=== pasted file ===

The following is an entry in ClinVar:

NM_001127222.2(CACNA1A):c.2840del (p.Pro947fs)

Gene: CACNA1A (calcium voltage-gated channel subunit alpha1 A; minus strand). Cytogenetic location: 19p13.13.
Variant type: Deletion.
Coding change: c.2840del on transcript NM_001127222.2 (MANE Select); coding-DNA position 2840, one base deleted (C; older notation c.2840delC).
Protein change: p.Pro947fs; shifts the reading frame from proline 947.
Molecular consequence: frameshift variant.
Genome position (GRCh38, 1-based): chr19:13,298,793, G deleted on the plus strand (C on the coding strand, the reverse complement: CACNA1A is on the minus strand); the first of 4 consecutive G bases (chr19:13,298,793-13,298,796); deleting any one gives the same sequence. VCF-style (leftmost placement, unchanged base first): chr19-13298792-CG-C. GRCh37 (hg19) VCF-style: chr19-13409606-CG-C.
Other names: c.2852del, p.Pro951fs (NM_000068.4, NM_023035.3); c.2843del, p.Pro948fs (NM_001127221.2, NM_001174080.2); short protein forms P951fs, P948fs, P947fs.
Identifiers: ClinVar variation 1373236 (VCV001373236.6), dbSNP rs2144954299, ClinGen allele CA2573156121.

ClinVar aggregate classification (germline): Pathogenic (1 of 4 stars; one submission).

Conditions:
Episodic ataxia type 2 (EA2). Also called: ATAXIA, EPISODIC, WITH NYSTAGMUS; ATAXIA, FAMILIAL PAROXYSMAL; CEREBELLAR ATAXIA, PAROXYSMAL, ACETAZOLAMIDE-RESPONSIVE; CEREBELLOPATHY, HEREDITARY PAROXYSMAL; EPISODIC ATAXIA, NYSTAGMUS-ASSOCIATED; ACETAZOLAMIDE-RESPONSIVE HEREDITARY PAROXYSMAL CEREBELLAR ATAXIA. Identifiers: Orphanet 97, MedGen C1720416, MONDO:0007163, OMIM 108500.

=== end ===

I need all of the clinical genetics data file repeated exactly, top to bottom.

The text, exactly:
The following is an entry in ClinVar:

NM_001127222.2(CACNA1A):c.2840del (p.Pro947fs)

Gene: CACNA1A (calcium voltage-gated channel subunit alpha1 A; minus strand). Cytogenetic location: 19p13.13.
Variant type: Deletion.
Coding change: c.2840del on transcript NM_001127222.2 (MANE Select); coding-DNA position 2840, one base deleted (C; older notation c.2840delC).
Protein change: p.Pro947fs; shifts the reading frame from proline 947.
Molecular consequence: frameshift variant.
Genome position (GRCh38, 1-based): chr19:13,298,793, G deleted on the plus strand (C on the coding strand, the reverse complement: CACNA1A is on the minus strand); the first of 4 consecutive G bases (chr19:13,298,793-13,298,796); deleting any one gives the same sequence. VCF-style (leftmost placement, unchanged base first): chr19-13298792-CG-C. GRCh37 (hg19) VCF-style: chr19-13409606-CG-C.
Other names: c.2852del, p.Pro951fs (NM_000068.4, NM_023035.3); c.2843del, p.Pro948fs (NM_001127221.2, NM_001174080.2); short protein forms P951fs, P948fs, P947fs.
Identifiers: ClinVar variation 1373236 (VCV001373236.6), dbSNP rs2144954299, ClinGen allele CA2573156121.

ClinVar aggregate classification (germline): Pathogenic (1 of 4 stars; one submission).

Conditions:
Episodic ataxia type 2 (EA2). Also called: ATAXIA, EPISODIC, WITH NYSTAGMUS; ATAXIA, FAMILIAL PAROXYSMAL; CEREBELLAR ATAXIA, PAROXYSMAL, ACETAZOLAMIDE-RESPONSIVE; CEREBELLOPATHY, HEREDITARY PAROXYSMAL; EPISODIC ATAXIA, NYSTAGMUS-ASSOCIATED; ACETAZOLAMIDE-RESPONSIVE HEREDITARY PAROXYSMAL CEREBELLAR ATAXIA. Identifiers: Orphanet 97, MedGen C1720416, MONDO:0007163, OMIM 108500.